Firetrucks, wheelbarrows, guitars, pianos, door hinges, candy, soda, beer, and cowboy hats are among the many products made in America that are on show at the White House today.
President Trump is set to inspect products from all 50 states as he proclaims the coming week as “Made in America Week.”
The companies on hand at the White House include American manufacturing giant Caterpillar, iconic musical instrument makers Gibson Guitars and Steinway Pianos, and lesser known companies making bucket trucks, wine, yachts, wool blankets, and horseshoes.
“America is a nation that honors the work of gifted and skilled tradespeople, but for too long our government has forgotten the American workers,” a statement from the White House reads. “Under the leadership of President Trump, not only will the American worker never be forgotten, but they will be championed.”
Putting the interests of American workers first was one of the pillars of Trump’s campaign for president. He has made significant progress delivering on his promise since taking office by taking steps to reduce regulation and empower American workers and companies:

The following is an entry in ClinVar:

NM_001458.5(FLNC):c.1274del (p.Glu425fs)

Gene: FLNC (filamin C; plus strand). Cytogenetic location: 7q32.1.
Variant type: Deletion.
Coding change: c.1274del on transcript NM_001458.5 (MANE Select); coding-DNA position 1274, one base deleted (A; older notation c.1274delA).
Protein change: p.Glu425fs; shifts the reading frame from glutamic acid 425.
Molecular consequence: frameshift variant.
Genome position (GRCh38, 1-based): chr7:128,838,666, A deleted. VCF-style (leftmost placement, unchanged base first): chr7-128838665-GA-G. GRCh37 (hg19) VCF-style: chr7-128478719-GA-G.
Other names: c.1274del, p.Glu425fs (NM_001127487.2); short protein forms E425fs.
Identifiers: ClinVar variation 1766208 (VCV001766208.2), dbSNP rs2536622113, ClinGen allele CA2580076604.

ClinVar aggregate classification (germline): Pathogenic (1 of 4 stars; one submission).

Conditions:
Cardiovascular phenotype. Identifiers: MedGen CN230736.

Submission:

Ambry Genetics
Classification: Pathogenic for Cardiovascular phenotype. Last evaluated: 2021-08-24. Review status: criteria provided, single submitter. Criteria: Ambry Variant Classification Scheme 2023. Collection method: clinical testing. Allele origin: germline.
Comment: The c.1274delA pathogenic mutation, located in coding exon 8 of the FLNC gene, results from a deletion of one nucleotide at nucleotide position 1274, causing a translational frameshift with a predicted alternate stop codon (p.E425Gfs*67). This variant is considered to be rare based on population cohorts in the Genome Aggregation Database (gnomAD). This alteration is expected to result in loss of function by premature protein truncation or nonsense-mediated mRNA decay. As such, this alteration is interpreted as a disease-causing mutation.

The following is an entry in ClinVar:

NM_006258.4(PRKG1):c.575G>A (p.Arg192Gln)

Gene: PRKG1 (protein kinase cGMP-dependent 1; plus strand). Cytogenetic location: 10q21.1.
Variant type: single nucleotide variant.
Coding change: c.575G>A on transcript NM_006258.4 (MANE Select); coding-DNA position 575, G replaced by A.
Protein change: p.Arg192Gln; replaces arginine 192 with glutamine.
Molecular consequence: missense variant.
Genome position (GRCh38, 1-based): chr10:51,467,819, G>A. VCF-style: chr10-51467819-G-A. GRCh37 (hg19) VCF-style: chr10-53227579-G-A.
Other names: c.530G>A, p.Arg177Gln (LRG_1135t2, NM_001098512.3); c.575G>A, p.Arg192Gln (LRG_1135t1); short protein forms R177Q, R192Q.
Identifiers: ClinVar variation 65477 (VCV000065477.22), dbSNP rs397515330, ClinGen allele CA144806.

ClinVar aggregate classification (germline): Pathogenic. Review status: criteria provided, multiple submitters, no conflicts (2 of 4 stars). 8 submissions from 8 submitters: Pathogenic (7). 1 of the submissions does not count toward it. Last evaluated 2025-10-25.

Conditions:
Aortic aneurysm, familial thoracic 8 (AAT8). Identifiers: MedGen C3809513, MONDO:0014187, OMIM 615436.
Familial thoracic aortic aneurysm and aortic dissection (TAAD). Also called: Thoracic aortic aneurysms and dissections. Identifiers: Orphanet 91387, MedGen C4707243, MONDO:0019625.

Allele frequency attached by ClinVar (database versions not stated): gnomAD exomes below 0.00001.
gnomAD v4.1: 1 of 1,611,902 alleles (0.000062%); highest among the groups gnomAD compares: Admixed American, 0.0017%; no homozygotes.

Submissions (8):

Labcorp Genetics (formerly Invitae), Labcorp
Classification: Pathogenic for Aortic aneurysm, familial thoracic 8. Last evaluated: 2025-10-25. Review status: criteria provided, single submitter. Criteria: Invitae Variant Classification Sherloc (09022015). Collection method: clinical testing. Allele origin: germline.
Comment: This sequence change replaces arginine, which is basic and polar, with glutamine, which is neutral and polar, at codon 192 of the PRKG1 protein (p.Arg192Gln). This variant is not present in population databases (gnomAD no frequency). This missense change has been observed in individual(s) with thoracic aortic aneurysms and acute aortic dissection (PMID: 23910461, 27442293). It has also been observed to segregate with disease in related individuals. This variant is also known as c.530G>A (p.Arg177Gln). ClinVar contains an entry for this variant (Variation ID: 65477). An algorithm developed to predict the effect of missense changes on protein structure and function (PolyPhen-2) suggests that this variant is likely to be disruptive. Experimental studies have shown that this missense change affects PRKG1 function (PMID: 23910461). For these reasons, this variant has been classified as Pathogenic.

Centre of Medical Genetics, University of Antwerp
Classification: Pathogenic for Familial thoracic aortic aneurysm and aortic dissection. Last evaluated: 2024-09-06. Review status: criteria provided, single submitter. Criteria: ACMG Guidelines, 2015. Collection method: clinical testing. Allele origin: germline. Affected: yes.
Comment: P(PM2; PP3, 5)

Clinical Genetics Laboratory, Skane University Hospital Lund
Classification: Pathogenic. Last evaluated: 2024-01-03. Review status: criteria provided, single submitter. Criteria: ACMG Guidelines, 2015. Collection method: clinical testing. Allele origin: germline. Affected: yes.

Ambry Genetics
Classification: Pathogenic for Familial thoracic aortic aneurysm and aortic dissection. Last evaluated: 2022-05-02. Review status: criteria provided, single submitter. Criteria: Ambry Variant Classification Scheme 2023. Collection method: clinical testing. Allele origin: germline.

- On January 30, Trump signed the “Reducing Regulation and Controlling Regulatory Costs” executive order, requiring agencies to slash two existing regulations for each new regulation introduced;
- On April 18, Trump signed the “Buy American, Hire American” executive order, which closed loopholes that circumvented existing “Buy American” laws for government agencies;
- On June 15, Trump signed the “Expanding Apprenticeships in America” executive order, which funded the creation of new apprenticeship programs, called for expansion of existing programs, and for increased participation among students.
“President Trump has taken decisive action to free America’s energy potential and create jobs in areas that need them the most. He has approved the construction of new energy pipelines, allowed for the exportation of coal, increased liquefied natural gas exports, and withdrew from the Paris Climate Accord,” the White House said in a statement about “Made in America” week.
One example of the products on showcase is Cheerwine, a cherry flavored soda that was created by L.D. Peeler in 1917. Fast-forward 100 years and Peeler’s great grandson is now at the helm of the company.
Faribault Mills, a wool blanket maker with a 150-year history, is another example. The mill was founded in 1865, the year former President Lincoln died and the Civil War ended. The mill supplied blankets to frontiersmen heading West and to American soldiers during the two World Wars. Today, Faribault’s woolen goods can be found in fine retail stores across the country.